My second more genuine criticism – still a personal thing – is with some of the vocals. Lipa can sing, alternating styles and strength between and often within songs, but she isn’t immune to some of the quirks which piss me off about most modern singers. The way ‘body’ is sung with a hard, almost double or triple D sound in Pretty Please (one of the weaker songs) reminds me of that fucking awful Royal Navy advert song with the ‘awrite guvna, reDDee, steDDee yip yip aye’ lyrics. Christ that thing is on every 15 minutes and gets muted every time. She overdoes the screechy Sia thing in Hallucinate and repeats probably the one trait which annoys me most in vocalists over the last fifteen years or so – adding these unnecessary Y-type vowel sounds to words which don’t need them, while simultaneously doing a little vibrato. Why is this a thing, and why do so many singers do this? Why does it annoy me? All unanswerable, but listen to the middle of Hallucinate and how ‘dark’ and ‘start’ are pronounced as ‘doweek’ and ‘stoueet’ respectively.  You should know by now that certain accents or pronunciations in songs are enough to make me never listen to the song again, and I admit that when Lipa begins her Cockney shtick in the album’s opening verses I was already moving the cursor towards the top right corner of the window. Thankfully, these moments are few and far between, and elsewhere the vocals are excellent.

Aside from the performance and personality of Dua Lipa, and aside from the infectious melodies which should be the principle hallmark of any pop song, the album’s production is one of the keys to its success. The warm production firmly places many of the songs into the power-pop region, adding force to its synth and drums, and turning songs which I may not normally have much affinity for into something I can enjoy, sing, and leap about to. Hallucinate is a good example of a song and genre I typically would not give a second glance, but the production allows it to level up while Level Again would be typical repetitive pop junk if not for the use of strings and samples. Cool, probably the best song on the album, would still be a good pop song but is again taken up several notches by the, well the modern synth based off an 80s formula. Cool is a banger for the ages, striking that fine balance I look for in any song – emotion, melody, and an artist giving a peak performance.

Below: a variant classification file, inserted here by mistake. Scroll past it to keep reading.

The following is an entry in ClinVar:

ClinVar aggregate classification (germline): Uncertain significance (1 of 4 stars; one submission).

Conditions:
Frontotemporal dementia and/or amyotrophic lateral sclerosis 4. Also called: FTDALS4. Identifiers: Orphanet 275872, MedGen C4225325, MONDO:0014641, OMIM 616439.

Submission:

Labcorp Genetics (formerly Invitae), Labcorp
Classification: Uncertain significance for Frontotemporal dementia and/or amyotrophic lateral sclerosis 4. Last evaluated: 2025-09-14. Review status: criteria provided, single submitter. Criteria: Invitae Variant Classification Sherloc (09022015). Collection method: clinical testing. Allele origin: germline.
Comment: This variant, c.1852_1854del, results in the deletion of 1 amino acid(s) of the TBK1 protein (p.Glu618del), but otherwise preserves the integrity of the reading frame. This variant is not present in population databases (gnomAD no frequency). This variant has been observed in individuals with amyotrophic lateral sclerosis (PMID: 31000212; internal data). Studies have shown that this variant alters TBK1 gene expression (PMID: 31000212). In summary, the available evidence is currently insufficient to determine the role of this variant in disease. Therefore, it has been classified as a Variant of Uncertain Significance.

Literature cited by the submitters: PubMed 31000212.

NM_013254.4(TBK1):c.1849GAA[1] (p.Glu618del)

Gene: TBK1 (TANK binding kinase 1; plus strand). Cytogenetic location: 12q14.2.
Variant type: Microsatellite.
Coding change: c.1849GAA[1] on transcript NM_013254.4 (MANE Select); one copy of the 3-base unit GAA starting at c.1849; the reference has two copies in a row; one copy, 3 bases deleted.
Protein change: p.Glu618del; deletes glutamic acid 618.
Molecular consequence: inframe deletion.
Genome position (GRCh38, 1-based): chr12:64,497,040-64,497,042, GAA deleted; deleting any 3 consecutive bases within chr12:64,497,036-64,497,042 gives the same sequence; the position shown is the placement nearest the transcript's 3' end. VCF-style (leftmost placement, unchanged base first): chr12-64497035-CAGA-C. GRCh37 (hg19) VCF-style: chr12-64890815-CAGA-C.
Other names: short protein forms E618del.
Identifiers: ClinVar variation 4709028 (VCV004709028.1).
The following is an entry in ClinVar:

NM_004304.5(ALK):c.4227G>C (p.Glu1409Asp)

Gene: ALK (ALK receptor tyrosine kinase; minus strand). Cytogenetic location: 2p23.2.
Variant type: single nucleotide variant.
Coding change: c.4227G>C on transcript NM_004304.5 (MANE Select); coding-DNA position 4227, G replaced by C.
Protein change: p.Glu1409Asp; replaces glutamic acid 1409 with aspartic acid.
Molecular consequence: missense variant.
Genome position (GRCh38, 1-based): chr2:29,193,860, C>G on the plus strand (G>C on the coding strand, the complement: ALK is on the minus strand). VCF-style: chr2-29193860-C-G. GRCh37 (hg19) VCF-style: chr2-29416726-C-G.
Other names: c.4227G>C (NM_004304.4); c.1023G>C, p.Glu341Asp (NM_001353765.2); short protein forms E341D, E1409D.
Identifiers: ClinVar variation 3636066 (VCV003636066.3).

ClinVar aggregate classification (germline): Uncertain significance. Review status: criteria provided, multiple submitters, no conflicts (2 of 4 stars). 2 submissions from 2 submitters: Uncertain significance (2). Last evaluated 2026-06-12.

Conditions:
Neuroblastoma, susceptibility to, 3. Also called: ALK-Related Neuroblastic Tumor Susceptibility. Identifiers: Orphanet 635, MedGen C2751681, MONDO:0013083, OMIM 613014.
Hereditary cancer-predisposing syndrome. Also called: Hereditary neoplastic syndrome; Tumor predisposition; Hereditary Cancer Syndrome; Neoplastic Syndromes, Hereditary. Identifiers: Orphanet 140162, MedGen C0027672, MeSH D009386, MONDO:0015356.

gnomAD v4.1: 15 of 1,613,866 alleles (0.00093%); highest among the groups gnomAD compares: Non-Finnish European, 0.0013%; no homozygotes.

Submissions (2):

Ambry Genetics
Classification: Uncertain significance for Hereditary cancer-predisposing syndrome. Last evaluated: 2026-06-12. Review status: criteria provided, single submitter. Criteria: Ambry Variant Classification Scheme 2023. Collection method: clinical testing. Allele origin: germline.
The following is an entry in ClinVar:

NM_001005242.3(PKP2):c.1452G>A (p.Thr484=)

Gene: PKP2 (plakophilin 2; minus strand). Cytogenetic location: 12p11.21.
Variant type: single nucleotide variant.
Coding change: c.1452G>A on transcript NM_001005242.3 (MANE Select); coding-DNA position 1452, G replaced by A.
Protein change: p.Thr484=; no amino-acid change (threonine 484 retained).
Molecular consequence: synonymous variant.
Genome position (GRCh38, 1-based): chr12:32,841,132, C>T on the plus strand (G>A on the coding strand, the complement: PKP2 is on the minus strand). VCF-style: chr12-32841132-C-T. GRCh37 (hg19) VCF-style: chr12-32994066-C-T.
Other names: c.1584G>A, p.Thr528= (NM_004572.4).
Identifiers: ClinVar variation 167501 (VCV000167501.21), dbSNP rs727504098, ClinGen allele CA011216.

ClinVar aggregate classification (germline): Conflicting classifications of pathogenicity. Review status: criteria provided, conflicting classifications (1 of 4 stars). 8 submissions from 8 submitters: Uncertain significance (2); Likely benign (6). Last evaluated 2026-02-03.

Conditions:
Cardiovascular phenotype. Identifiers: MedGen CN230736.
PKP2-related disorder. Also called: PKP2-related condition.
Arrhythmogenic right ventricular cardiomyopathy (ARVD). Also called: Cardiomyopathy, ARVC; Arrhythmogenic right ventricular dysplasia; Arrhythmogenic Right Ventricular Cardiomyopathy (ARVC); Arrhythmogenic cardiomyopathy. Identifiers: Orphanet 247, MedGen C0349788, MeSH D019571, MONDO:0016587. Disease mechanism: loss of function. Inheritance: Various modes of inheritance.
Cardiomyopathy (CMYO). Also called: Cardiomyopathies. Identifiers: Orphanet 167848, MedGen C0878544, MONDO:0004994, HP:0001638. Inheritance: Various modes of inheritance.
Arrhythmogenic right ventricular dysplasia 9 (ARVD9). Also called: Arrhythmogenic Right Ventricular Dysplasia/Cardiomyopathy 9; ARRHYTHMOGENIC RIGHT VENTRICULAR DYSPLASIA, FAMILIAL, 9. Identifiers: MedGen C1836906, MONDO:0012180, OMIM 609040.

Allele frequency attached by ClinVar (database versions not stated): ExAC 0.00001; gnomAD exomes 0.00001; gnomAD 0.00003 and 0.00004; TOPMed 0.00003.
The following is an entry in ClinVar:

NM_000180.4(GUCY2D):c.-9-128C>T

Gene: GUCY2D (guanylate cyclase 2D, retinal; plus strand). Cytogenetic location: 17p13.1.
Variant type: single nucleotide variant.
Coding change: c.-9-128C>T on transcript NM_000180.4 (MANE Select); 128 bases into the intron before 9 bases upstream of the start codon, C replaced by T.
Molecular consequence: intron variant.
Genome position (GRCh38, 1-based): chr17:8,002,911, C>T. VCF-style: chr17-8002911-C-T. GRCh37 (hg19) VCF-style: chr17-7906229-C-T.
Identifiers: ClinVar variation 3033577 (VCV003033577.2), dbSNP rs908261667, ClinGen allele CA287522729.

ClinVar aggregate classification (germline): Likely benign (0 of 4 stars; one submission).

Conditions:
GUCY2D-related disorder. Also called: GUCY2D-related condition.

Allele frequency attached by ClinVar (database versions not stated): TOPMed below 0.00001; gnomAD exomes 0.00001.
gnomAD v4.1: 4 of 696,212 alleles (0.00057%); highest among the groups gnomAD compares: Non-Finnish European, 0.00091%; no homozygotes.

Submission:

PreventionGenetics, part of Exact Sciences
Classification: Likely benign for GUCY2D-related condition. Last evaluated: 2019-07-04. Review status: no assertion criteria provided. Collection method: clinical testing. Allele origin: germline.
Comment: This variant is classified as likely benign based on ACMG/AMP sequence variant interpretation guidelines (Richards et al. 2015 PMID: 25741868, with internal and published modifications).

The album stumbles in the middle, perhaps due to the fact that each of the opening four songs are so strong. It picks up again with Break My Heart and those closing three songs are each high points in different respects while not hitting the heights of any of the the first four. Comparing it to a similar nostalgic pop oriented album which I’m familiar with, Sia’s We Are Born was nowhere near as successful as Future Nostalgia, but edges this out in terms of quality. Future Nostalgia isn’t far off, but is lacking some of the additional emotive force and variance of genre to Sia’s early classic. In any event, fans of Future Nostalgia who may be reading this, should check out We Are Born and will likely enjoy it too. I was surprised I liked this as much as I did – again, most of the modern chart pop songs I’ve heard in recent years have been, for lack of a better term, apocalyptically shite and creatively barren, but this is brimming with spirit, wit, and love. I had not heard any of the songs till I put on the album for the first time, and at least six of the songs here will be added to my pop playlist.